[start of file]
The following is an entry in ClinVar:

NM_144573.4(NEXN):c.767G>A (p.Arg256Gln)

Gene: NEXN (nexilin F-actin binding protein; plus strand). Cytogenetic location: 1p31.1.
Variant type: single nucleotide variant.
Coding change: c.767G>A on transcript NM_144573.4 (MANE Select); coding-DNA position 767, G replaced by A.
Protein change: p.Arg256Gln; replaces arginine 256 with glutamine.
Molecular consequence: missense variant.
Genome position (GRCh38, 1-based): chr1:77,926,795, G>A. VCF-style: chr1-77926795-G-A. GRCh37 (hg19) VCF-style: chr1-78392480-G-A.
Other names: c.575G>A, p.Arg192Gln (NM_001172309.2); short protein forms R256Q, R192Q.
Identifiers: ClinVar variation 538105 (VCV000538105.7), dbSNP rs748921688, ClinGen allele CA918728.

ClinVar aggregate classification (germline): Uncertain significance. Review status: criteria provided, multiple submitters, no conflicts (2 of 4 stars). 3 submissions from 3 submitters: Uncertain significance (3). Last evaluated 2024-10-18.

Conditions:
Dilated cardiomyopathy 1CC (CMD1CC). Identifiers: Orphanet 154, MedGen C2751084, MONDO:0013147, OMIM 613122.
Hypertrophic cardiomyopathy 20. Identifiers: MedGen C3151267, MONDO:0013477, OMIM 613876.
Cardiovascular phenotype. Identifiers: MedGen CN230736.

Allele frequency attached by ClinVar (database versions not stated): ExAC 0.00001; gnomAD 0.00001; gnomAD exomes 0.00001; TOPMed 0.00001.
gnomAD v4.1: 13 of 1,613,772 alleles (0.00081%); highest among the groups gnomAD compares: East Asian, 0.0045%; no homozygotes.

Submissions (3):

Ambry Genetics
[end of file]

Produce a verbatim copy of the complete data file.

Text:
The following is an entry in ClinVar:

NM_144573.4(NEXN):c.767G>A (p.Arg256Gln)

Gene: NEXN (nexilin F-actin binding protein; plus strand). Cytogenetic location: 1p31.1.
Variant type: single nucleotide variant.
Coding change: c.767G>A on transcript NM_144573.4 (MANE Select); coding-DNA position 767, G replaced by A.
Protein change: p.Arg256Gln; replaces arginine 256 with glutamine.
Molecular consequence: missense variant.
Genome position (GRCh38, 1-based): chr1:77,926,795, G>A. VCF-style: chr1-77926795-G-A. GRCh37 (hg19) VCF-style: chr1-78392480-G-A.
Other names: c.575G>A, p.Arg192Gln (NM_001172309.2); short protein forms R256Q, R192Q.
Identifiers: ClinVar variation 538105 (VCV000538105.7), dbSNP rs748921688, ClinGen allele CA918728.

ClinVar aggregate classification (germline): Uncertain significance. Review status: criteria provided, multiple submitters, no conflicts (2 of 4 stars). 3 submissions from 3 submitters: Uncertain significance (3). Last evaluated 2024-10-18.

Conditions:
Dilated cardiomyopathy 1CC (CMD1CC). Identifiers: Orphanet 154, MedGen C2751084, MONDO:0013147, OMIM 613122.
Hypertrophic cardiomyopathy 20. Identifiers: MedGen C3151267, MONDO:0013477, OMIM 613876.
Cardiovascular phenotype. Identifiers: MedGen CN230736.

Allele frequency attached by ClinVar (database versions not stated): ExAC 0.00001; gnomAD 0.00001; gnomAD exomes 0.00001; TOPMed 0.00001.
gnomAD v4.1: 13 of 1,613,772 alleles (0.00081%); highest among the groups gnomAD compares: East Asian, 0.0045%; no homozygotes.

Submissions (3):

Ambry Genetics